Sunday, August 30, 2009
There are different sets of rules for Friday night and Saturday night.
Saturday was "Franklin, Kentucky Rules," meaning anything goes. But Friday night's regulations were much more strict and Kirk was heavily penalized, especially under Rule 12(b)(7) "Academic Achievment":
GED: minus one point
High School diploma: minus two points
College degree: minus three points
Post graduate degrees: minus four points
M.D.: one free hit for each driver
He also lost points on the Too Many Teeth Rule and failed to register minimum Crystal Methamphetamine levels during random drug tests.
The doctor could not save the patient.
But next year the RRCC's not fooling with all the restrictions on late model sedans. We're switching to the School Bus and Farm Machinery Division.
Monday, August 24, 2009
Here's the finished product for the 2009 Derby.
You can tell by the Mad Max front bumper that Kirly means business this year.
Click on "August 2005" in Archives on the right to see the original Rebel Rivers car four Demolition Derbies ago.
Monday, August 17, 2009
It wasn't just to make kabobs with the Chicago pedestrians. Here are 10 good reasons everyone should own a canoe pole:
1. Six inches of water. A canoe paddle will take you places a motorboat can't go, but a canoe pole will get you places even a paddle can't go.
2. Traveling upstream. You can go straight up real, honest to goodness rapids (watch the video at Reason #8).
Hidden benefit: no more shuttles.
3. Because poling downstream is called "snubbing." Lay that on some EPL at a cocktail party.
4. Standing up. It was the one rule you were taught about canoeing as a kid and now you get to break it. The hidden benefit here is the view. Most of you have never seen what a river looks like from up there (plus it's good for scouting rapids).
7. Because we're already half way through the 2009 canoe poling calendar of events
8. Poling up the Snoqualmie with poor old Kaw-liga. You can tell that's really Rob Cannon in the video because of the red Dagger and the straw hat. But if it's not Rob Cannon, we're going to sue his ass because Afternoon Tea Fires are the intellectual property of the RRCC.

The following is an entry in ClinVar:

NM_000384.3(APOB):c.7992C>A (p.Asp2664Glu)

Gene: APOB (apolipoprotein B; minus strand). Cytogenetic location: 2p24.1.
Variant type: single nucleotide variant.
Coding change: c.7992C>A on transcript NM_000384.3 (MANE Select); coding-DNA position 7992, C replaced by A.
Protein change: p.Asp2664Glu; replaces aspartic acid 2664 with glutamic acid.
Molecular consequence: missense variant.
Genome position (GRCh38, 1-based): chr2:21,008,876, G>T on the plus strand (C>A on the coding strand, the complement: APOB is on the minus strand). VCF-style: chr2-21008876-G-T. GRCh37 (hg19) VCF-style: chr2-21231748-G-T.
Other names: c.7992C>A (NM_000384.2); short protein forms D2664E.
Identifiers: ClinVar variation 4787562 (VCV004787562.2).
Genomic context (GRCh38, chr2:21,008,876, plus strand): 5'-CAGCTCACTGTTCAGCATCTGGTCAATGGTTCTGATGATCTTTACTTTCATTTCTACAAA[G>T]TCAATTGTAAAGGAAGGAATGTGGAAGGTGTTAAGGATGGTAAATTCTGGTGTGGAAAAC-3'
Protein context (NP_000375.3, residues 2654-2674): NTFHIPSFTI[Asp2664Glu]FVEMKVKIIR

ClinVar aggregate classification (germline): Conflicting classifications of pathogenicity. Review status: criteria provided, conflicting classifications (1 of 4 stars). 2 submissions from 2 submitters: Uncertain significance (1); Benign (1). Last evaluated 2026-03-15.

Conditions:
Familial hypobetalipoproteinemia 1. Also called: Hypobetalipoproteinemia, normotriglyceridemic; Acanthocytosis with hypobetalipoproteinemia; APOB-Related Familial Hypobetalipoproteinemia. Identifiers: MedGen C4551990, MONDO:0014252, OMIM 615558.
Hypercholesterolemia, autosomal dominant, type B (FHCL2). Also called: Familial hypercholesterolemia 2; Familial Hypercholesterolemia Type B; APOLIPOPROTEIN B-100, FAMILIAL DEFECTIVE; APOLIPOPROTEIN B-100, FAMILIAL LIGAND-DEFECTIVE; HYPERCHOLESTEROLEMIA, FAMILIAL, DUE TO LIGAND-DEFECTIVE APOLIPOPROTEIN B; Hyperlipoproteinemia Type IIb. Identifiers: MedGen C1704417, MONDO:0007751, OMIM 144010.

9. Poling is how Thoreau (or "Saint Henry" in Goodbye to a River, p. 74) got up the Penobscot River.
To avoid the difficulties of the portage, our men determined to "warp up" the Passamagamet Falls; so while the rest walked over the portage with the baggage, I remained in the batteau, to assist in warping up. We were soon in the midst of the rapids, which were more swift and tumultuous than any we had poled up, and had turned to the side of the stream for the purpose of warping, when the boatmen, who felt some pride in their skill, and were ambitious to do something more than usual, for my benefit, as I surmised, took one more view of the rapids, or rather the falls; and, in answer to one's question, whether we couldn't get up there, the other answered that he guessed he'd try it.
So we pushed again into the midst of the stream, and began to struggle with the current. I sat in the middle of the boat to trim it, moving slightly to the right or left as it grazed a rock. With an uncertain and wavering motion we wound and bolted our way up, until the bow was actually raised two feet above the stern at the steepest pitch; and then, when everything depended upon his exertions, the bowman's pole snapped in two; but before he had time to take the spare one, which I reached him, he had saved himself with the fragment upon a rock; and so we got up by a hair's breadth; and Uncle George exclaimed that that was never done before; and he had not tried it, if he had not known whom he had got in the bow — nor he in the bow, if he had not known him in the stern.